Gene M. Bridges: You've admitted in the past that you begin with your moral intuitions, not the Bible. It seems to me, you have the cart before the horse. You should submit your intuitions to the Bible first...figure out what is moral according to Scripture, then decide if what Calvinism teaches is moral or immoral.
Theoretically, that sounds good. It's kind of like Cartesian doubt in philosophy: doubt everything, and believe only what you can be sure of. Classical foundationalism it is sometimes called. But nobody really comes to the Bible, or to the study of nature for that matter, with an empty mind, but some people pretend that they do.
First, Scripture is largley responsible for how I got my intuitions in the first place. Scripture taught me that I ought to love everyone, that I ought to be like Jesus, that Jesus was God, so it looks like I ought to expect that God will love everyone. Now you're telling me that I care a lot more about my non-Christian friend's salvation than God does??
Second, my moral beliefs are part of why I believe Christianity to be true. As I understand Christianity, God's consistently loving character gives me a moral reason, as opposed to a merely prudential reason, to worship and obey him. I don't worship him because he's bigger than I am and can beat me up (the logic of the schoolyard bully) I worship him because I know that he pursues my good and the good of all whom I love.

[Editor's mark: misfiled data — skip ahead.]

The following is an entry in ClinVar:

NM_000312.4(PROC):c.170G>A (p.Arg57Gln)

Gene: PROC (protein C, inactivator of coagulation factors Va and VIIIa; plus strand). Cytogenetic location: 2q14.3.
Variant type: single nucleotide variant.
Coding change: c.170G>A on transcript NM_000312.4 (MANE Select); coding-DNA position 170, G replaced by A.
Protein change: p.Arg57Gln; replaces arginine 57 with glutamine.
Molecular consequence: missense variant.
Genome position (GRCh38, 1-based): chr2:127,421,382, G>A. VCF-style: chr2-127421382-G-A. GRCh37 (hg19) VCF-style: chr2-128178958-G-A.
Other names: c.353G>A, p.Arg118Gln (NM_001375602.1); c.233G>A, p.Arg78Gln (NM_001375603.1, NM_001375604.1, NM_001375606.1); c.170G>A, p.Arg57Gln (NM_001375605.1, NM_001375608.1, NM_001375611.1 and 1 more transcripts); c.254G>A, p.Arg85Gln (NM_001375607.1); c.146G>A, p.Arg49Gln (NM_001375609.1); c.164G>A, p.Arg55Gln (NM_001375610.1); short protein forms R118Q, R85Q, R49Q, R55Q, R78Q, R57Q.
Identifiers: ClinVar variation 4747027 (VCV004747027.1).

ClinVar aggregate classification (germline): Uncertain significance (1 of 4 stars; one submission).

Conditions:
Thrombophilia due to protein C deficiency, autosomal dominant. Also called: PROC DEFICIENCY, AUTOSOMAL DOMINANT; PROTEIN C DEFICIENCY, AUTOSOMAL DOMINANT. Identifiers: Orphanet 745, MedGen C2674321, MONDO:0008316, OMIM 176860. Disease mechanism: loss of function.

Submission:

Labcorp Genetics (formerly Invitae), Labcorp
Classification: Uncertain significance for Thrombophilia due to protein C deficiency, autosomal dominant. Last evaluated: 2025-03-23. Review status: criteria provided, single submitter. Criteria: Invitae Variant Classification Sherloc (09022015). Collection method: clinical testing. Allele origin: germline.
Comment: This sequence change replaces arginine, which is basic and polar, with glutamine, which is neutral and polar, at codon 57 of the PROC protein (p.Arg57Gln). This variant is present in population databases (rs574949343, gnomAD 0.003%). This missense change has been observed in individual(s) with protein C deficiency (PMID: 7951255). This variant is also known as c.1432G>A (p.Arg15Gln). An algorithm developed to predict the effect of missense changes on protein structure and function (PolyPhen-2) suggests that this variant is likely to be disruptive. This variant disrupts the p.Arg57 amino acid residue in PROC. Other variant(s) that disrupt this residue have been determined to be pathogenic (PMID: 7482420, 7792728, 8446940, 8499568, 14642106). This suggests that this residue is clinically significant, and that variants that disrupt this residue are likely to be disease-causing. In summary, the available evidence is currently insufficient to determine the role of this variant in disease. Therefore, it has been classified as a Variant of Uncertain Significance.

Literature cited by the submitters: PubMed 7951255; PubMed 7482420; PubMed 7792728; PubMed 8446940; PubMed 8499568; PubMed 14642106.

Third Scripture deepens my moral convictions and intuitions. What I find there builds on what I believe already, and helps me see things I might have overlooked and misunderstood about what is good.
Fourth, when you use the word "intuitions" it seems always implied that these are gut feelings of some kind, when in point of fact as I understand it there is a kind of "intuition" that permits me to rationally perceive that 2 + 2 = 4. On my view, our knowledge of right and wrong is rational, not emotional. Fifth, if I were in a tradition that used a different Scripture, (the Qu'ran for instance) you would expect me to start doubting that Scripture because of its moral failings and start looking at the possibility of believing something else. If I happen to have been born in Saudi Arabia, does that mean I should submit myself to the Qu'ran and lock in my moral views based on what the Qu'ran teaches?
Finally, Scripture can certainly change my moral beliefs. But I am more sure of some of those moral beliefs than I am that such-and-such a verse was exegeted correctly by so-and-so. So in the face of at least some biblical evidence, it might be rational to believe that I don't understand everything I need to about that verse than it would be. as Lewis would say, to start believing that what I think of as black is really God's white. Opennness to God and obedience to God does not require neutrality.
I think of my belief system as a boat, not a house. You can't take out all the planks of your boat, or you will sink.